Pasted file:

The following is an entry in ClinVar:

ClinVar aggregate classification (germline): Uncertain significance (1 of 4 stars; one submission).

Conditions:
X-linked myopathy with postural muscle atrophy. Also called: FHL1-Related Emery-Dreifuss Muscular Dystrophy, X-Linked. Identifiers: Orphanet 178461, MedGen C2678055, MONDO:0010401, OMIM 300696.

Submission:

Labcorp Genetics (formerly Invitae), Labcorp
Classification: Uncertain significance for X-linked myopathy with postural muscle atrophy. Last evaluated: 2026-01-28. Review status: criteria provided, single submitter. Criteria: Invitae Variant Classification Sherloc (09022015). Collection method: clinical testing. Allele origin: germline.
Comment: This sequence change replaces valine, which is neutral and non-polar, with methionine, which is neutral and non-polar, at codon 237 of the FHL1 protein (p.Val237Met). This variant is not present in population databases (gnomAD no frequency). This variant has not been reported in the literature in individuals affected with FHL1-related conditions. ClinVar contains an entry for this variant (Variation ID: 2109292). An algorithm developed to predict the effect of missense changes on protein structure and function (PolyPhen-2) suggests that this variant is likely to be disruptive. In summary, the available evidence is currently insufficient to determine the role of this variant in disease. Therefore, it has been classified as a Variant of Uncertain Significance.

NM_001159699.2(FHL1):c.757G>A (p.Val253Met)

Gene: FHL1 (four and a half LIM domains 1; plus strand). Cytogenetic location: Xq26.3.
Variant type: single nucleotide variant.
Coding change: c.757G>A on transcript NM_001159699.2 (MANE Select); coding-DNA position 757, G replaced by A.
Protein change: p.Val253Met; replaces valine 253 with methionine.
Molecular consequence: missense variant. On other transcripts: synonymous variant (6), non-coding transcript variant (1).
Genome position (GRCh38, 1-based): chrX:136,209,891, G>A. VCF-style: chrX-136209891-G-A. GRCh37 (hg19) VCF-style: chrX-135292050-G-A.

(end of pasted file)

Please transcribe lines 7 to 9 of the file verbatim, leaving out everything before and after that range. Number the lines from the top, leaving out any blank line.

Classification: Uncertain significance for X-linked myopathy with postural muscle atrophy. Last evaluated: 2026-01-28. Review status: criteria provided, single submitter. Criteria: Invitae Variant Classification Sherloc (09022015). Collection method: clinical testing. Allele origin: germline.
Comment: This sequence change replaces valine, which is neutral and non-polar, with methionine, which is neutral and non-polar, at codon 237 of the FHL1 protein (p.Val237Met). This variant is not present in population databases (gnomAD no frequency). This variant has not been reported in the literature in individuals affected with FHL1-related conditions. ClinVar contains an entry for this variant (Variation ID: 2109292). An algorithm developed to predict the effect of missense changes on protein structure and function (PolyPhen-2) suggests that this variant is likely to be disruptive. In summary, the available evidence is currently insufficient to determine the role of this variant in disease. Therefore, it has been classified as a Variant of Uncertain Significance.

NM_001159699.2(FHL1):c.757G>A (p.Val253Met)